Billy Bathgate is an important American novel in it’s portrayal of one young man’s evolution from boyhood to maturity. The novel is about a fifteen year old boy that gets taken under the wing of Dutch Schultz, a 1930’s gangster trying to keep a hold of his diminishing empire. As the novel unfolds, so does the rising maturity of the tough young man introduced to us as Billy Bathgate. Billy finds himself in situations that most of us never see in our whole life. In difference to the reactions that most people would have in these situations, Billy learns from them in order to better his role in the crime family. It is for these reasons that the young fifteen year old boy quickly develops into a man.
The novel was written in 1989 by a contemporaneous author named E. L. Doctorow. Doctorow was born in 1931 and fantasized about the 1930’s crime life as a child. He is an American novelist, short story writer, editor, essayist, as well as a dramatist. His works include Big as Life, The Book of Daniel, Ragtime, Loon Lake, World’s Fair, , Lives of the Poets: Six Stories and a Novella, a play entitled Drinks Before Dinner and of course his most recent work Billy Bathgate. Billy Bathgate is Doctorow’s most famous piece of literature. In fact, the book grasped so much attention that it was later made into a movie with an all star cast including Bruce Willis, Dustin Hoffman and Nicole Kidman. Although the film left out a lot of detail, as so many movies based on novels tend to do, it was interesting to see the elaborate detail given to the clothing, attitude, and backdrop that so accurately reflect the inner city Bronx in the 1930’s. Doctorow’s explicit, graphic detail show his almost fascination with crime and murder. He almost glamorizes the life of crime in Billy Bathgate.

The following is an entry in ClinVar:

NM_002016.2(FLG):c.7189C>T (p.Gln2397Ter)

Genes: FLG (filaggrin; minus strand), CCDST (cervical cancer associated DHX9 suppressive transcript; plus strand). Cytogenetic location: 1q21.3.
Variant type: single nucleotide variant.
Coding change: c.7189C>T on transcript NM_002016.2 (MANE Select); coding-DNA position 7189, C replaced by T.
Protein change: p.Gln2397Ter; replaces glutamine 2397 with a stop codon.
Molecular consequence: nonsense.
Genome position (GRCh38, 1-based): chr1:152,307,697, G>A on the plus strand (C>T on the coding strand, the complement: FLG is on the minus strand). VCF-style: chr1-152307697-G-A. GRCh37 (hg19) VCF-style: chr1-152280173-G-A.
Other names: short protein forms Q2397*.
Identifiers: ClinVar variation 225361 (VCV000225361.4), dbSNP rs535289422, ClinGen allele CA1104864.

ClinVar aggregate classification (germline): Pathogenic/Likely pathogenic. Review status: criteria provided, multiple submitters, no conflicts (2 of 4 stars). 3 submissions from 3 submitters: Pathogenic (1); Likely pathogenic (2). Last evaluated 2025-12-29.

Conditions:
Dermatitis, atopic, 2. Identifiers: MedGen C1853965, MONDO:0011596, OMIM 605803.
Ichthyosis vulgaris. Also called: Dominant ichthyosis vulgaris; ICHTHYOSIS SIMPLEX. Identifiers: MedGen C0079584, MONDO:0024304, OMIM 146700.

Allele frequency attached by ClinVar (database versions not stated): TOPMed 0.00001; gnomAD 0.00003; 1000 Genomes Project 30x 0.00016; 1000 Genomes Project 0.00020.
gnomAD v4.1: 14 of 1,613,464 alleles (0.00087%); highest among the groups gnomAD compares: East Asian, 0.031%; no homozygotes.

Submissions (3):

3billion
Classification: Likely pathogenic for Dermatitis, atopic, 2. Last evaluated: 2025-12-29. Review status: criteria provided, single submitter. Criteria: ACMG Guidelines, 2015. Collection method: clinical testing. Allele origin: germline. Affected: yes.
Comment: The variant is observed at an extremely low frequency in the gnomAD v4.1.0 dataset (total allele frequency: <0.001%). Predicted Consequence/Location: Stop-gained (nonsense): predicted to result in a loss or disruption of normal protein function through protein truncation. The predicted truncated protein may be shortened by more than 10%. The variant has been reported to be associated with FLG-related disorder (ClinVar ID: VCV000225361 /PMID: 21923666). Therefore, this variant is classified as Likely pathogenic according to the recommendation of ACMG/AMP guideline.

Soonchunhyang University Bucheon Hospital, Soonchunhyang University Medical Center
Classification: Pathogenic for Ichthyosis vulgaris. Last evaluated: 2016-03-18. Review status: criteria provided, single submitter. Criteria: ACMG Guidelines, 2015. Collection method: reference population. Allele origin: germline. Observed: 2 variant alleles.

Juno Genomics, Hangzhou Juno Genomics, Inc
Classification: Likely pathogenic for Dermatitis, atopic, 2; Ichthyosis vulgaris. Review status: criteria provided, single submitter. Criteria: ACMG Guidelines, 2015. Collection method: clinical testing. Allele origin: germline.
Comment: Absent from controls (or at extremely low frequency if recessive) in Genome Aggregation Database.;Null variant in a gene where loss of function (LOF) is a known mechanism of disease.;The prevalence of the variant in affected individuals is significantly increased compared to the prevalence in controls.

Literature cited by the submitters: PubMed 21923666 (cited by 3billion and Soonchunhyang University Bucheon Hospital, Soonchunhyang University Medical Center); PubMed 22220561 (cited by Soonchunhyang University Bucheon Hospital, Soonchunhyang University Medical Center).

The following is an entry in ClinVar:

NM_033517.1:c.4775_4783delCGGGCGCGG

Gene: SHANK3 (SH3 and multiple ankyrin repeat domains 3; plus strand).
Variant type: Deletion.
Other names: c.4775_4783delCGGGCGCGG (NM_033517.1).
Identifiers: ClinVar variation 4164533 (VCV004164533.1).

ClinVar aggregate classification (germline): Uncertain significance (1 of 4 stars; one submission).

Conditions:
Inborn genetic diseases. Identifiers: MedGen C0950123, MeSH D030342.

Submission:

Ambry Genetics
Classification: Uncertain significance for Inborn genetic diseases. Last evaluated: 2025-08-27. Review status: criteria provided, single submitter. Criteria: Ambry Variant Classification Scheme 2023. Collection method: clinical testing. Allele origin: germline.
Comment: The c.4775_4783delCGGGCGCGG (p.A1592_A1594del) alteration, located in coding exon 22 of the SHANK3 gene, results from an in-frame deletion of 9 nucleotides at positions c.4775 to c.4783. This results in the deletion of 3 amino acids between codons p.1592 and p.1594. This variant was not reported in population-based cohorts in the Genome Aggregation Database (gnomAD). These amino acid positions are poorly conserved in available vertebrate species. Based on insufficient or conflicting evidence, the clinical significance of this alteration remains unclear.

Although Billy Bathgate was written quite recently, there is an influx of critical opinion reflecting the admiration of Doctorow’s artistry in literature. "Critics
marveled at Doctorow’s vivid description of New York City in the 1930’s and of the horrific murders committed by Dutch and his gang."(CLC volume 65 Author Overview) "Billy Bathgate is intended as pure myth, a sort of Robin Hood for grown-ups. Other novels may be more psychologically subtle or emotionally resonant. But few of those ...
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...sting novel that I have ever had the pleasure of reading. It is one of those novels that you just can not put down if you try. Billy Bathgate is a vital American novel in it’s portrayal of a boy’s journey to become a man.
Bemrose, John. "Growing Up in Gangland." in Maclean’s Magazine. March 1989: 58-9. Vol. 102, No 12
Clifford, Andrew. "True-ish Crime Stories." in The Listener. September 1989: p.29.
vol. 122, no. 3131.
Eder, Richard. "Siege Perilous in the Court of Dutch Schultz." in Los Angeles Times Book
Review. March 1989. p. 3.
Kazin, Alfred. "Huck in the Bronx." in The New Republic. March 1989. Pp.40-2.
Leonard, John. "Bye Bye Billy." in The Nation. April 1989. pp. 40-2. Vol. 200 no. 12
Pease, Donald E. "Billy Bathgate- a Review" America. May 1989. P. 458-59
Rubin, Merle. "Bathgate: Technique Surpasses Tale." The Christian Science Monitor. March 1989. p. 13
Rushdie, Salman. "Billy the Streetwise Kid." The Observer. September 1989. P.51
Tonkin, Boyd. "A Round Table Story." New Statesman & Society. September 1989. P. 37
Tyler, Anne. "An American Boy in Gangland." The New York Times Book Review. February 1989. P. 1, 46
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